Concentric with aportion of settling section 4 is a screen'6 of about 10 mesh. Near the uppermost portion of screen 6 are takeoff pipes 7. The gelatin stock passes downwardly in the extractor and the gelatin therein is removed by the water passing upwardly through the stock. Nearly spent stock contacts fresh water at the bottom of the extractor, and relatively fresh stock is contacted with gelatin solution near the top of the extractor. As the gelatin solution rises to the top of the column, it must pass through the screen which serves to prevent the stock from passing out with the gelatin solution. The solution at this point has a pH of about 1.5-3.5 and contains about 36% gelatin. Regardless of pretreatment all types of gelatin stock retain a certain amount of fatty materials which separate from the stock during extraction and tend to rise to the surface of the liquid in the extractor. For this reason takeoff pipes 7 are located well below the surface of the liquid level within the extractor. Takeoff pipes 7 join manifold 8. Conduit 9 receives the liquor from manifold 8 and rises perpendicularly therefrom. Near the uppermost part of the extractor 1 conduit 9 is directed at right angles with itself. In this manner the liquid level in extractor 1 is maintained above the takeoif pipes 7. Takeoff pipe 10 may be used to remove the fatty materials when desired.

Bafiie 11 divides the bottom section of the extractor into four quadrants. Each quadrant has a separate Water inlet pipe 12. Channeling is prevented and Water distribution is aided in this manner.

The effluent solution is pumped from extractor 1 through conduit 9 to the inside of a rotating cylindrical screen 13 of 60100 mesh to remove relatively coarse pieces of stock which have been carried out from the extractor. The solution passes through the screen into tank 14 and subsequently to tank 15. The solids which do not pass through the screen are collected in receiver 16 and are recycled into the center of column 1. Caustic soda is continuously added to the solution at tank in order to adjust the pH thereof to approximately 5.5 so as to prevent continuing degradation of the gelatin at the low pH of the extractor. Gentle agitation insures a thorough distribution of the caustic soda. If pigskin stock is used it is sufficient if the pH in tank 15 is adjusted to pH 4. The adjusted solution is then pumped to tank 17 where filter aid is introduced before filtering the solution in filter press 18 so as to remove finer solids that were not removed by the screen 13. The clarified gelatin solution from filter press 13 may be passed through ion exchange resin at 19 for removal of salts which have resulted primarily from the addition of caustic at 15 to the acid solution. When in the case of extracting small pieces of stock it is desired to adjust the pH to 7-7.5 prior to evaporation in order to facilitate clarification of the concentrated gelatin liquor, the gelatin solution is directed from the salt removal treatment at 19 to tank 20 where caustic is added prior to evaporation in evaporator 21. When the step is unnecessary the gelatin solution passes directly from 19 to evaporator 21.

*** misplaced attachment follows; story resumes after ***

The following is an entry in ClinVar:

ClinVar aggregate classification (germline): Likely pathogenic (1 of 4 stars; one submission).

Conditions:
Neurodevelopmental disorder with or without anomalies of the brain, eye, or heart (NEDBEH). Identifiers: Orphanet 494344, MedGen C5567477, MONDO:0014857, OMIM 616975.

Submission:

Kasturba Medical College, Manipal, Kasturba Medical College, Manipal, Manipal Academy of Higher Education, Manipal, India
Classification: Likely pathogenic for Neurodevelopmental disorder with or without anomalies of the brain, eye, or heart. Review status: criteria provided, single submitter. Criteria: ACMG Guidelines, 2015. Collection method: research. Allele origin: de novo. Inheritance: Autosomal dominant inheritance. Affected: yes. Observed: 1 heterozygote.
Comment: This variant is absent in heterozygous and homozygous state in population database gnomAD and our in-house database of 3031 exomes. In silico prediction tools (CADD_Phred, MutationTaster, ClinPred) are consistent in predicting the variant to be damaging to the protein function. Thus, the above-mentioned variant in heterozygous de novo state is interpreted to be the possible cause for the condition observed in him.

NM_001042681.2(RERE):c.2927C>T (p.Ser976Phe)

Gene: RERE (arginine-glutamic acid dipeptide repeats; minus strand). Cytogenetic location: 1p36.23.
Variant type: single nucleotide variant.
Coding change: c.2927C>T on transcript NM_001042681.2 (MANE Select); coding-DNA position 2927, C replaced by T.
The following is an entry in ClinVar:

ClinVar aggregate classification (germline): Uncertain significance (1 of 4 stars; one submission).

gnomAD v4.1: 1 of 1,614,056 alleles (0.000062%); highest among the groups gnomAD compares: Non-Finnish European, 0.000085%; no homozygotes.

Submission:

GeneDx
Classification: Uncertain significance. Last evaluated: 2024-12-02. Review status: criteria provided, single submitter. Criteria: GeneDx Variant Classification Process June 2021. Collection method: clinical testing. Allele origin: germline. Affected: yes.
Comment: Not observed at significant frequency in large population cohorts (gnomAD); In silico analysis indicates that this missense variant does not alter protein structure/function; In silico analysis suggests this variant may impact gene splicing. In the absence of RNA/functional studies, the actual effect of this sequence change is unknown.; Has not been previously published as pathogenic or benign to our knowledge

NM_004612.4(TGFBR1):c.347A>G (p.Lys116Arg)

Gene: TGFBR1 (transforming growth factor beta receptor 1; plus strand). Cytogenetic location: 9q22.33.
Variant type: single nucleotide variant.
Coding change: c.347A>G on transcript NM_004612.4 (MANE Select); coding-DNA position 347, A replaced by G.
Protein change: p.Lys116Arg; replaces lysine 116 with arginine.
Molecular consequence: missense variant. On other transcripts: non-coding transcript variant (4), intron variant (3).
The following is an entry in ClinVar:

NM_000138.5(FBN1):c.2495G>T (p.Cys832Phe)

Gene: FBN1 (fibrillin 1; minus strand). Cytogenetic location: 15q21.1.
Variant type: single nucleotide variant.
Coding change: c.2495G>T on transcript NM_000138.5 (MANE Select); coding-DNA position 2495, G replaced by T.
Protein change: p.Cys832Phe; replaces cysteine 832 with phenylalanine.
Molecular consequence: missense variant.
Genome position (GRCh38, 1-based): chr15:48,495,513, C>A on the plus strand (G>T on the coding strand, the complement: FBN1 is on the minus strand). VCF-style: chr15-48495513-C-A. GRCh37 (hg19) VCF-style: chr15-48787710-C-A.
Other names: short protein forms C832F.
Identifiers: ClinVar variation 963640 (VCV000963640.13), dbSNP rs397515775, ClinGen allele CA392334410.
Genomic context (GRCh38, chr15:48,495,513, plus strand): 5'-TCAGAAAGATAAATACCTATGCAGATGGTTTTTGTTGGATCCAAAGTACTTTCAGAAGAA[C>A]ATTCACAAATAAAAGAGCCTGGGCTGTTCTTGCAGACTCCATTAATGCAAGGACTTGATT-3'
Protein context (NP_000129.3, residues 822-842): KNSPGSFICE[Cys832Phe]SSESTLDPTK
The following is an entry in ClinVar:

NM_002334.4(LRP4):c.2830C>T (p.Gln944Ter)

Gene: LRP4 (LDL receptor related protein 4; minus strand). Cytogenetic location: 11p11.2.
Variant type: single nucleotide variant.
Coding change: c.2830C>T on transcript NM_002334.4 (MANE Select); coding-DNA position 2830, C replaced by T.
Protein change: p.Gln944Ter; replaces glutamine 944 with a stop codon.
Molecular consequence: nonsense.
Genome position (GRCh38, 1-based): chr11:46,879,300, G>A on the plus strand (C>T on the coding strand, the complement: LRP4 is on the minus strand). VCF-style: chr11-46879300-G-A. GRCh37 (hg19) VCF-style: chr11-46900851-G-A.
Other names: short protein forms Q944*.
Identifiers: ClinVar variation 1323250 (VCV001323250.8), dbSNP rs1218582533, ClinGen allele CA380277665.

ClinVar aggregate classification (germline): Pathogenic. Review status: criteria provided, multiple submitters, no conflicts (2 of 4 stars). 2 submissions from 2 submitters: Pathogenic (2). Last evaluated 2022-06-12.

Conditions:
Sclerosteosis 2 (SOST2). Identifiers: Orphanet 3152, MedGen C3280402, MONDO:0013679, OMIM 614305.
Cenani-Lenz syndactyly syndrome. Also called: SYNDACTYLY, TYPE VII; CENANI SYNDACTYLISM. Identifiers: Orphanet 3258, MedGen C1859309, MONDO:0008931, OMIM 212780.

Using the anion exchange resin mentioned hereinabove to raise the pH of the gelatin extract the caustic addition which occurs at 15 can be eliminated, filter aid being added as above at 17, the extract being filtered in the filter press 18, the extract being passed through a bed of anion exchange resin of such a depth and over such a period of time to eifect the desired increase in pH so that after deacidification the gelatin extract may be sent to the evaporator 21 and the remainder of the process otherwise carried out as described below.

Tank 22 receives the solution from the evaporator 21 at a concentration of about 20-30% gelatin, and filter aid is added prior to a second filtration in filter press 23 for removal of any solid remaining in the solution. The solution is pumped to chill belts 24 where it is cooled in order to form a gel. The gel is cut into slabs and stacked at 25. The stacks of slabs are dried in a drying tunnel 26 and finally ground to a coarse powder in grinder 27.

As aforementioned, most of the gelatin stock is dissolved but enough remains undissolved so that some purging of the system is necessary. In the case of pigskin a greater proportion of the stock remains undissolved and it is preferred that the purging be carried out continuously. Purging may be carried out by opening drain 28.

The following detailed example illustrates one specific manner in which the operation of the process of the present invention may be carried out:

The extractor 1 having the design shown in Figure 2 and comprising a top portion 4 having a diameter of 4.5 feet and a height of about 6 feet and a bottom portion having a diameter of about 3 feet and a height of about 14 feet was employed. The total volume of the extractor was 200 cubic feet, this volume being equally distributed between the top and bottom portions.

Limed splits are acidified by soaking the same in acid solution at a pH of about 1.0, using about 0.20.4 lb. of 20% I-ICl/lb. of gelatin in the stock, the temperature being within the range of 50-75 F., the stock being soaked for 4 hours, washed for 3 hours, soaked again for 4 hours and finally washed for an additional 2 hours. The extent of the second acid soaking and washing desired can be determined by removing a small sample of stock and extracting the gelatin with water as aforementioned to determine the effluent pH. In this case the effluent pH is about 1.5 after the second soaking and about 2.0 after the final Washing. The stock is then introduced at the top of the extractor 1 using, if desired, the conveyor 2, the rate of addition being 30-50 pounds per minute. As aforementioned, it is preferred that the stock be added at a low temperature of the order of 50-75 F. Water preheated to a temperature of -170 F. is introduced at the bottom of the column through inlet pipes 12 at the rate of about 10 gallons per minute, a rotometer being used to govern the flow.